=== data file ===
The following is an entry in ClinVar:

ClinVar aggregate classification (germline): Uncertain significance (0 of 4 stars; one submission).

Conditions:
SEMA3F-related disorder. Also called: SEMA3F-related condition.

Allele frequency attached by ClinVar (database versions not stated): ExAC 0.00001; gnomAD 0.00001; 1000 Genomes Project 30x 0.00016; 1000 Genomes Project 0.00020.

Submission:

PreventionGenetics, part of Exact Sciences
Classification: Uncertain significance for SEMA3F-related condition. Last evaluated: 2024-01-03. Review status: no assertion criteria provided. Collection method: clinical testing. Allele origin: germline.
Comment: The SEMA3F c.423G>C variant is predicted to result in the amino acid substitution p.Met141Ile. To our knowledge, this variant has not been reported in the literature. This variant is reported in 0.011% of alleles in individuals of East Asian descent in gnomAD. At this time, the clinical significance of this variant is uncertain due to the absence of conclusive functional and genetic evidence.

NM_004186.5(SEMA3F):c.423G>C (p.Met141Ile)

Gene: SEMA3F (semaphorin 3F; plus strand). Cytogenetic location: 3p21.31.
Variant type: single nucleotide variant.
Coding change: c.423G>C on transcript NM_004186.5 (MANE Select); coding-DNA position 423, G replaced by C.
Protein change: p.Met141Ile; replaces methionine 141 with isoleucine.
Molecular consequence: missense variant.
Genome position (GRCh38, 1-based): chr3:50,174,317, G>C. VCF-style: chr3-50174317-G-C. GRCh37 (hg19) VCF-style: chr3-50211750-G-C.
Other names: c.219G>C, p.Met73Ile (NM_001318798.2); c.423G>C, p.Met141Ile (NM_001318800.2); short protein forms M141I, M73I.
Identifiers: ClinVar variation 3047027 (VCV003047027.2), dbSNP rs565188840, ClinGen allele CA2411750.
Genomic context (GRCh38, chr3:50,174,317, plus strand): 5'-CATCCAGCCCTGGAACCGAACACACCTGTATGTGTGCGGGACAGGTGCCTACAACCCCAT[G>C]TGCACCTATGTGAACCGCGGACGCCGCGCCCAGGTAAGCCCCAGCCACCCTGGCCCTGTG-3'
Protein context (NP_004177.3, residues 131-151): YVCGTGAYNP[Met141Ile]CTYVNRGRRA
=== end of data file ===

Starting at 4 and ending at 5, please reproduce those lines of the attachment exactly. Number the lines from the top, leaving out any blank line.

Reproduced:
SEMA3F-related disorder. Also called: SEMA3F-related condition.

Allele frequency attached by ClinVar (database versions not stated): ExAC 0.00001; gnomAD 0.00001; 1000 Genomes Project 30x 0.00016; 1000 Genomes Project 0.00020.